Let’s imagine, for a moment, what his daily circumstances are like … he probably views money as a way out for him and his family. A way out of Harlem, and danger. So it shouldn’t be he wants to make money and that’s sad. It should be why does he want to make money? To have a chance? To give his family a chance? To give his future family a better chance?

        I’m glad he has goals and he recognizes that he can, despite where he was born and the situation he was born into, make money and become a successful business man. I’m glad that he wants to be successful and I’m confident that as he grows up his definition of success will change. Maybe he sees Canada as a “success” and knows he has money.

        At the core kids don’t understand money – they do understand that it makes the world go round. So good for him – for getting it and for wanting something better for his future than to be the next teenager shot dead in Harlem’s streets.

        Canada and his school system did not turn this kid into a money hungry future shady businessman … that to me is silly to even try to parallel.

        I’m excited that we have an example of how innovative we can get in education.

        That’s my 2 cents anyways.

        Thanks P and T!

        C xo

      3. Everyone should want to make money, because everyone should want to be independent. It’s ONLY wanting to make money that is the problem. I’m glad he wants to better himself. I’m only afraid that he’s going to accomplish his goal and then say, “Now what? I’ve spent most of my life making my way to the top and I have everything anyone could ever want and I have no idea who I am or what I want to do with it.” And then he’ll figure out what he’s really passionate about and discover that he’s wasted most of his life pursuing something that isn’t all that important to him.

        This is what education transformation is supposed to be about – helping kids to find their passions so that they can spend their lives doing something fulfilling, rather than having a job to make money and counting down the days until retirement. You know, that whole Sir Ken Robinson talk 🙂

      4. I agree Trina – this warrants an in person conversation! 🙂

        I must say though that we shouldn’t take what the grade 5 child says so far … we have no idea what was edited out.

        But to say he ONLY wants to make money is absurd … especially when you see how passionate he is about his studies. To insinuate that because of what he has said he is going to grow up and be unhappy and realize he has wasted his life is even more absurd … especially when you consider how much effort it has even taken him to beat the Harlem odds and get this far.

        Agree with the style or not, Canada’s educational system has turned children’s’ lives around and made them passionate about school, staying off the streets, and becoming something … even if that something is a rich CEO.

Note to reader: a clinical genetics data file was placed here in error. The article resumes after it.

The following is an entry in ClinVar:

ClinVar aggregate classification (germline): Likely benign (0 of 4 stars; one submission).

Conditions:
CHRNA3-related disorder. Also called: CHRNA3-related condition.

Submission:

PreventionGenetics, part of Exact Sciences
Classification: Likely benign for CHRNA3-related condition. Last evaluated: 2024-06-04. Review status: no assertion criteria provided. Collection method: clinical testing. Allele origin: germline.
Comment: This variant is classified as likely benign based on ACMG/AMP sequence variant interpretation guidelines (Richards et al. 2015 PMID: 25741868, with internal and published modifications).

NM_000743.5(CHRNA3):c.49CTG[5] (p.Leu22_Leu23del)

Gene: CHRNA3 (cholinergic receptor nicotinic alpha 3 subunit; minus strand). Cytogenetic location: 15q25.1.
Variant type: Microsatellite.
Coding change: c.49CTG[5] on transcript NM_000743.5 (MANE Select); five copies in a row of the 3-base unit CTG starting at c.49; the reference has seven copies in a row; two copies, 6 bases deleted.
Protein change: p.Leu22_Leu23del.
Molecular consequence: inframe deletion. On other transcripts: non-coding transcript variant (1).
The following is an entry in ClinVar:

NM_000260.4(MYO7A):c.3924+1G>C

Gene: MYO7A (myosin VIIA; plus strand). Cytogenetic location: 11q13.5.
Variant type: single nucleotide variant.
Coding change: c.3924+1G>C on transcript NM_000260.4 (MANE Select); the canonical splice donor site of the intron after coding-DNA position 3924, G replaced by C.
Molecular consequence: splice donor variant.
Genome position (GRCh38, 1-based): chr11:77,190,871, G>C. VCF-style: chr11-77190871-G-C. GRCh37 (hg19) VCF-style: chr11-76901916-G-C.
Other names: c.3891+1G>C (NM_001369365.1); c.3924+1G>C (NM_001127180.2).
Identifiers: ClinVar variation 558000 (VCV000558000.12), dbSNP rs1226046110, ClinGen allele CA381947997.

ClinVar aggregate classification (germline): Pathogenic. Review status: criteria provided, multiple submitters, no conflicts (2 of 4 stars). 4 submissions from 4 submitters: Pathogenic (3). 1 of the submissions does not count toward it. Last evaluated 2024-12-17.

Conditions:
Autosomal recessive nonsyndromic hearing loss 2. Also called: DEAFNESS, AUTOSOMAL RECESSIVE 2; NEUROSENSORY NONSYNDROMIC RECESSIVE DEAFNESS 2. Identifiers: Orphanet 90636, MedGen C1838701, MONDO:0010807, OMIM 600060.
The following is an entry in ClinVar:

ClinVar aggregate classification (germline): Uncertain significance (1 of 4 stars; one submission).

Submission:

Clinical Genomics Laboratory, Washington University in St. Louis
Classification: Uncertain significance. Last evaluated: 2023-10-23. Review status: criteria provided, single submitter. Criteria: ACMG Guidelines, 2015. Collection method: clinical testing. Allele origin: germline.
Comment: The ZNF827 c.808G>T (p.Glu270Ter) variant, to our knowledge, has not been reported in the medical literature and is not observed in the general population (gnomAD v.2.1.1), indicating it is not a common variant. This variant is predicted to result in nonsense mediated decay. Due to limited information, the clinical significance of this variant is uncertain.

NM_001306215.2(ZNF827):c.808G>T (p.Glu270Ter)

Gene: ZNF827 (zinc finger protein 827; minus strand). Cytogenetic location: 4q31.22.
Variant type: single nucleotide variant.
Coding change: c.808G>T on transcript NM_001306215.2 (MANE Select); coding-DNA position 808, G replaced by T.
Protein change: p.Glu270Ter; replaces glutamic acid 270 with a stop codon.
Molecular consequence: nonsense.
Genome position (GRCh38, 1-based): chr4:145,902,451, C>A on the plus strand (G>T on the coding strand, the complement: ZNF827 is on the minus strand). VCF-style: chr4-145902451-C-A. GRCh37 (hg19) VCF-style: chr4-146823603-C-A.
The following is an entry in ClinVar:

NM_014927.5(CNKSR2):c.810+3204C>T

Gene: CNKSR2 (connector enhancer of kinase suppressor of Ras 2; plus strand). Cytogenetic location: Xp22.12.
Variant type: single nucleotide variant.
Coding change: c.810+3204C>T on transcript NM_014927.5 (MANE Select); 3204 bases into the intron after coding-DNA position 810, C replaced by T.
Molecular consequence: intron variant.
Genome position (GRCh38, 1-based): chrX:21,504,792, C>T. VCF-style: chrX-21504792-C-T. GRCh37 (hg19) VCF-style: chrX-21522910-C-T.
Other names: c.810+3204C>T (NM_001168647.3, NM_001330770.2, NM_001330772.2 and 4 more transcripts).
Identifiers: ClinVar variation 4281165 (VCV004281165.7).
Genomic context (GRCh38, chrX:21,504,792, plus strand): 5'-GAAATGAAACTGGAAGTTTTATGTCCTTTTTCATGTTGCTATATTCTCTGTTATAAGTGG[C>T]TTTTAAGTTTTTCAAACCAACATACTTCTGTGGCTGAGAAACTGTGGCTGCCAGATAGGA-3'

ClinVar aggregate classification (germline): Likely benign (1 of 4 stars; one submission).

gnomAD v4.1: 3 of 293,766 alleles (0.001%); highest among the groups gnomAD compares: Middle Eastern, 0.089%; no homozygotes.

CR xo

      5. Forgot one last thing 🙂 The financial crisis was not caused by shady businessmen and I by no means meant to insinuate that Canada’s methods would create such people. The financial crisis was caused by institutions and investors taking undue risk because their only object was to make money.

        I, too, am excited by innovation in education. I just don’t want the wrong lessons to be learned.

        Thanks again for providing this forum for conversation. I think we’ll have to explore our different philosophies about money in person 😉

  4. Peter, thanks for your comments above. You have been a great addition to our Save Our Fine Arts committee. A strong education is key to our future success, not only individually, but also as a Province. Our current system has done us well for the past 30 years. But as the world continues to change, we need to change our education system with it. For the future of our Province. For the future of our children. I believe Education Minister Dave Hancock is on the right track. However, like everything, there is a cost. Hopefully, our next premier will provide the funding that is required.

  5. I think the Hon. Dave Hancock summed it up nicely in a speech he made to Edmonton area teachers:
    “The best possible circumstance is that we have a Premier who understands and values our education system – one who sees it as the most important investment we can make in the future of our children and our province.
    How can we help that happen?
    We can do that if we speak with one voice.
    I can tell you, from a political perspective, that whenever there is a multitude of opinions, ideas and competing philosophies on an issue, the most likely political action is inaction.” Reflecting on what I have heard over the last few months would indicate that there are many areas that we do agree on. That is where we need to focus our efforts right now. As the Minister said, the province is at a “tipping point.”